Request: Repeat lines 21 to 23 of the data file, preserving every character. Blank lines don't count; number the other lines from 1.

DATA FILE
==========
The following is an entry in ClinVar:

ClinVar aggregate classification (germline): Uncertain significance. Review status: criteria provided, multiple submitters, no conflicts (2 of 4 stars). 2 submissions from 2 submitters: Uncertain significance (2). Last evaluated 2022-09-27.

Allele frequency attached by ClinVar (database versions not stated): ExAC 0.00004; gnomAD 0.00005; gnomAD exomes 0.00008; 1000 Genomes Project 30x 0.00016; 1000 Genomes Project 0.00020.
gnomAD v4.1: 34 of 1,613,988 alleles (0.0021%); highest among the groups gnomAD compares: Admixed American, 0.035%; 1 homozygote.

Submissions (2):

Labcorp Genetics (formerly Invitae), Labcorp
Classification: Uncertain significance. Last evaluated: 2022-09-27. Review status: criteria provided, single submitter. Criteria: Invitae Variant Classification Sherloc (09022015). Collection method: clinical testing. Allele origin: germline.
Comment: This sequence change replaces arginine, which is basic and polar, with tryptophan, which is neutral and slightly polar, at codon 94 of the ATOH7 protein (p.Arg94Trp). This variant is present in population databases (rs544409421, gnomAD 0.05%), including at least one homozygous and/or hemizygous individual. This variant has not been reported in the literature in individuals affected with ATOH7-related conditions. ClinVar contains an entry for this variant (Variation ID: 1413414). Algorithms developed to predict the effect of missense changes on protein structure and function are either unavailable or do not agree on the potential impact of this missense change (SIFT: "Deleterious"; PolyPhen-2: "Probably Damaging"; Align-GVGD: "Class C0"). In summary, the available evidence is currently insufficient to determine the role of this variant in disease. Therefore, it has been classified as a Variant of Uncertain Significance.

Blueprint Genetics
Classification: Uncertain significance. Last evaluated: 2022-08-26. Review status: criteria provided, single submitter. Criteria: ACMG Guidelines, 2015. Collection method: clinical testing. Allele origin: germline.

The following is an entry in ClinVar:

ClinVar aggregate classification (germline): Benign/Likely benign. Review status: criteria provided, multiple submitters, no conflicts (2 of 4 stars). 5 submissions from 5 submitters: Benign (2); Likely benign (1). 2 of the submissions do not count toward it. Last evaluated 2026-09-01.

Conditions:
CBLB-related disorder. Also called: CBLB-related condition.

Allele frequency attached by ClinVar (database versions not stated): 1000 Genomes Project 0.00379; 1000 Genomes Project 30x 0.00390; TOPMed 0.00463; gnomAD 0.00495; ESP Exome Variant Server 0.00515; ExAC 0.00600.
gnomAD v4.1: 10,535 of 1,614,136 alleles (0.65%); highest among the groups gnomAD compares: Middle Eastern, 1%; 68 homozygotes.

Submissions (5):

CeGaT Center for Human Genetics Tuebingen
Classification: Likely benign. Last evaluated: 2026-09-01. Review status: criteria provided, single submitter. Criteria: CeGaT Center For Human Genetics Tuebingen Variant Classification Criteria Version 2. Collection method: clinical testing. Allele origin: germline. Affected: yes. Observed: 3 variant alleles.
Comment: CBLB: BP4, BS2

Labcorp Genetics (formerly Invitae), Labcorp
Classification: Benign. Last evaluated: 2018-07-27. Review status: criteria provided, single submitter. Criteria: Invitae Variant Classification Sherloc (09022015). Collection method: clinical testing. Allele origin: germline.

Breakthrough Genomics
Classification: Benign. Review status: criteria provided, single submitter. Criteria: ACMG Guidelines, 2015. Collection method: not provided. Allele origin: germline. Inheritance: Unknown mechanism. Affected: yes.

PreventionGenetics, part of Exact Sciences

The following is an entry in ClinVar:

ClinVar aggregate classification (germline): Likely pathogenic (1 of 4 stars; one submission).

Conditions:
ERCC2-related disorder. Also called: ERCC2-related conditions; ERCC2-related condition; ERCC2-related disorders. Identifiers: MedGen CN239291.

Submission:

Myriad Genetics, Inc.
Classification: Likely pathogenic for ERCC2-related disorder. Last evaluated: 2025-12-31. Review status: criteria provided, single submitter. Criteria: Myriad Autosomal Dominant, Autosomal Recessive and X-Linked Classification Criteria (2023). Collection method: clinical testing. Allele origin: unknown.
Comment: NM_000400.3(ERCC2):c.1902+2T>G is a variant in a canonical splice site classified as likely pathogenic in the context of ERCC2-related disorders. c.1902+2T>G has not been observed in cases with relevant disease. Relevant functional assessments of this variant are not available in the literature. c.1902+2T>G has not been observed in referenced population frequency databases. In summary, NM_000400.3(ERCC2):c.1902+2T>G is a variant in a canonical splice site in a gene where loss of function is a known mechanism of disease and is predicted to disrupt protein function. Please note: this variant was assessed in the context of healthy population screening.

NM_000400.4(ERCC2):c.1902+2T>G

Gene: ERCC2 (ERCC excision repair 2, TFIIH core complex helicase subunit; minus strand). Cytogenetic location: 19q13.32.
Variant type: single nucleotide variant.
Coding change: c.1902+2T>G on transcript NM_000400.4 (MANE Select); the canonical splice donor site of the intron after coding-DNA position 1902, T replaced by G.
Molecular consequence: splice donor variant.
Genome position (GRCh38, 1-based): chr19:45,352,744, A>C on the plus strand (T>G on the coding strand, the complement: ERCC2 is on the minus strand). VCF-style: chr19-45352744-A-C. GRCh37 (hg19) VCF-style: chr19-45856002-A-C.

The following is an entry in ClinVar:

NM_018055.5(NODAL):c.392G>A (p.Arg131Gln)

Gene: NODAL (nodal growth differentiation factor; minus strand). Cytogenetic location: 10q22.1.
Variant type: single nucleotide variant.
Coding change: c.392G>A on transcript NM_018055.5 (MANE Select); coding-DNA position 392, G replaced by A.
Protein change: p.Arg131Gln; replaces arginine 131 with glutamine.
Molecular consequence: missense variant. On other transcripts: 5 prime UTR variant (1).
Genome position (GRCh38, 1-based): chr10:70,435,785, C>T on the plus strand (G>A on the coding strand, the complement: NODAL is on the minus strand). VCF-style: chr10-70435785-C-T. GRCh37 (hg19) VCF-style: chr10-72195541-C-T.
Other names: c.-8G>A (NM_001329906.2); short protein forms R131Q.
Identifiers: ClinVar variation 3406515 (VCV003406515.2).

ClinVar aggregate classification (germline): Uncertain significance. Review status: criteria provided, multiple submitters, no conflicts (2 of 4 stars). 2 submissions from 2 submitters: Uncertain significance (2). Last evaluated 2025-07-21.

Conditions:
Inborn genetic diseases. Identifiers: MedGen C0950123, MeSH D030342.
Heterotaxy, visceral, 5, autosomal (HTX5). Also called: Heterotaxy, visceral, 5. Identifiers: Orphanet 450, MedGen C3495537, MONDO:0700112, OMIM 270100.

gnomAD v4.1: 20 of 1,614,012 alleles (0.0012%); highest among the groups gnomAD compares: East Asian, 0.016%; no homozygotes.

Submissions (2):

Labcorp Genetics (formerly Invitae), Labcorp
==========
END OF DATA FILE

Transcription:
Labcorp Genetics (formerly Invitae), Labcorp
Classification: Benign. Last evaluated: 2018-07-27. Review status: criteria provided, single submitter. Criteria: Invitae Variant Classification Sherloc (09022015). Collection method: clinical testing. Allele origin: germline.

Breakthrough Genomics